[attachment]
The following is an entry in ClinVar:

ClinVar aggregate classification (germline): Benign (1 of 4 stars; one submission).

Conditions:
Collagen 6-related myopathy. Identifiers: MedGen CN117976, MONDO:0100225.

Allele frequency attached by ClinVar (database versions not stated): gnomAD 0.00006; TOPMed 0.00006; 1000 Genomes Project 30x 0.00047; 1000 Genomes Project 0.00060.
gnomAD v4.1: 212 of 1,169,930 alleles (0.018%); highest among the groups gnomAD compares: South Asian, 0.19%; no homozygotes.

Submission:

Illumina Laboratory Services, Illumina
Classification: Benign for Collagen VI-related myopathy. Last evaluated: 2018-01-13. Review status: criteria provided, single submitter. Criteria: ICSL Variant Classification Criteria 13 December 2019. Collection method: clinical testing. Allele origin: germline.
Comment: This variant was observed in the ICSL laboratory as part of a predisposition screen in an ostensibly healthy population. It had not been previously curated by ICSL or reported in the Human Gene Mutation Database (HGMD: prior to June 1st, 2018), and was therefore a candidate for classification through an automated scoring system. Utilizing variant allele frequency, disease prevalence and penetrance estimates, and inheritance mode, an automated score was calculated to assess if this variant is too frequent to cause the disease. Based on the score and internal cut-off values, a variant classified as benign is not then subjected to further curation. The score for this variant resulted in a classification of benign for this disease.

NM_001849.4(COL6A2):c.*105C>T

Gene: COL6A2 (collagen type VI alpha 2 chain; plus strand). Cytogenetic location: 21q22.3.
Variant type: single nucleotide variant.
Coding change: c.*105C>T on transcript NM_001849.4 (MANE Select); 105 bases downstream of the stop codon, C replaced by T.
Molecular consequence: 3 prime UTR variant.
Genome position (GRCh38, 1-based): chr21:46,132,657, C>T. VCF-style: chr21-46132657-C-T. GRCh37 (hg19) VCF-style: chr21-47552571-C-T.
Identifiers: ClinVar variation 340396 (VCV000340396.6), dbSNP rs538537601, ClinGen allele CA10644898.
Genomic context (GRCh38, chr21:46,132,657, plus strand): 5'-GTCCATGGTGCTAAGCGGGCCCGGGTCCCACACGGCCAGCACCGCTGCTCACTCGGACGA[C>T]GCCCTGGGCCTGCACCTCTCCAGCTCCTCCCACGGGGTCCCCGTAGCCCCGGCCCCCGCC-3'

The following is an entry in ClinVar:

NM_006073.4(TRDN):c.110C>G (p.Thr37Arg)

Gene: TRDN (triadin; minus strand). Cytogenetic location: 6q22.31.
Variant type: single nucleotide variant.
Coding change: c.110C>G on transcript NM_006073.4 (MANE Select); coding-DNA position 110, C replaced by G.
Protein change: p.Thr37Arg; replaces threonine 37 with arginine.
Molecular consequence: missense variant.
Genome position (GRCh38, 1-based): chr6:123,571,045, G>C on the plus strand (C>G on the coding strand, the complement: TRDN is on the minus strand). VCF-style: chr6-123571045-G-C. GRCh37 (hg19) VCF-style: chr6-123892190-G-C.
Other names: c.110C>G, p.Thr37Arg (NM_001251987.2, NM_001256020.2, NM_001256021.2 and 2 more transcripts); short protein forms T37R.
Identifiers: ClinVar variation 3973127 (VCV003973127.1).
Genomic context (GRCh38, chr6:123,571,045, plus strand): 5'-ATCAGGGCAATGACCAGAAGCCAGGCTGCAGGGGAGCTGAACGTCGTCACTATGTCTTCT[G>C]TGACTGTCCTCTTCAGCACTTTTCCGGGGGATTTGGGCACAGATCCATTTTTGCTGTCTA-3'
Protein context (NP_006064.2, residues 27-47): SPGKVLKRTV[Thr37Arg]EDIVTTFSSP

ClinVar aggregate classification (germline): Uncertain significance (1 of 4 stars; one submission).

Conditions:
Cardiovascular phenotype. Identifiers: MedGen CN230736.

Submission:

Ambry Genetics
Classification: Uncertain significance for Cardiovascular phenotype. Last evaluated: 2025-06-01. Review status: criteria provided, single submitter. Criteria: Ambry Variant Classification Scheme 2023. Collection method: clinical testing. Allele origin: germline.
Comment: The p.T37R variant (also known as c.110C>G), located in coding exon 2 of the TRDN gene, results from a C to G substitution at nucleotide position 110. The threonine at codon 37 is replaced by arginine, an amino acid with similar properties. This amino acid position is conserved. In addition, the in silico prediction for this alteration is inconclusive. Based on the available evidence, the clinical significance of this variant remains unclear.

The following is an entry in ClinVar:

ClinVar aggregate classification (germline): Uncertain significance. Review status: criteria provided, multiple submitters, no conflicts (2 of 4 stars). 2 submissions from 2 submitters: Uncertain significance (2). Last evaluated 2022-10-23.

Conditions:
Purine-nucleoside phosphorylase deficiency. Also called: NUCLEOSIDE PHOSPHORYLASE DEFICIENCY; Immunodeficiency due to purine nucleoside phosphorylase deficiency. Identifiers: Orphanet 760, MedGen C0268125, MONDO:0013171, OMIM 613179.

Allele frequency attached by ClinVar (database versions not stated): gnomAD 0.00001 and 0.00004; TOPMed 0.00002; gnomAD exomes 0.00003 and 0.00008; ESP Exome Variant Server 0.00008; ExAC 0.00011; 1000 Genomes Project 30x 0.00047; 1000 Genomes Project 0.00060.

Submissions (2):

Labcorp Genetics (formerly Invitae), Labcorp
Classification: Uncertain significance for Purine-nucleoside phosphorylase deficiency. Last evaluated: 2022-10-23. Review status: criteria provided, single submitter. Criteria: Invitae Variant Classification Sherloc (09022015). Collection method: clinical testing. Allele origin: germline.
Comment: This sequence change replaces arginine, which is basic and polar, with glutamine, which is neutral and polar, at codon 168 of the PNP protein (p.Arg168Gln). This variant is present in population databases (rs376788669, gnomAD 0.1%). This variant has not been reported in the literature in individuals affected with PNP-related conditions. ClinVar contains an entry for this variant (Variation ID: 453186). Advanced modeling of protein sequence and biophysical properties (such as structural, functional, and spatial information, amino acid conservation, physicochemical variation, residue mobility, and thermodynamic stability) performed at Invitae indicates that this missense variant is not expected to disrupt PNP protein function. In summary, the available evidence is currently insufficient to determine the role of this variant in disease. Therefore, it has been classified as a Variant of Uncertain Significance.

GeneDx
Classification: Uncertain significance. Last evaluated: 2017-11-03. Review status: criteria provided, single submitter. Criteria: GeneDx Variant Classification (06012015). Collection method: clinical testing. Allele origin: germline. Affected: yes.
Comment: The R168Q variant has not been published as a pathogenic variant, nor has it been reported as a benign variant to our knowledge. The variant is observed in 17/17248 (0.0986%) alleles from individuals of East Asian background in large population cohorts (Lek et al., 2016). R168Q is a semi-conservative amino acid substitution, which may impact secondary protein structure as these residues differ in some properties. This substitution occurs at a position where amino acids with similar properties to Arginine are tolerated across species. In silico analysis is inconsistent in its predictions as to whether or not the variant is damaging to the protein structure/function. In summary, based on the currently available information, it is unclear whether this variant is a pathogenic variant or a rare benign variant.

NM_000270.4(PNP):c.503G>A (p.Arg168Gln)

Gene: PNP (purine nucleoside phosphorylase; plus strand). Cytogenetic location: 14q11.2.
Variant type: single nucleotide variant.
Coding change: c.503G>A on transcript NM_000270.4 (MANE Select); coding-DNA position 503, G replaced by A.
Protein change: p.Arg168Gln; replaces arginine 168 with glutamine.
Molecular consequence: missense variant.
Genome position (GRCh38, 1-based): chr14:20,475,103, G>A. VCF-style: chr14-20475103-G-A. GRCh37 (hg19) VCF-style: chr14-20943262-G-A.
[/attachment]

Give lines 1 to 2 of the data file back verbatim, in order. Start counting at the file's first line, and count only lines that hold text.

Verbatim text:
The following is an entry in ClinVar:

ClinVar aggregate classification (germline): Benign (1 of 4 stars; one submission).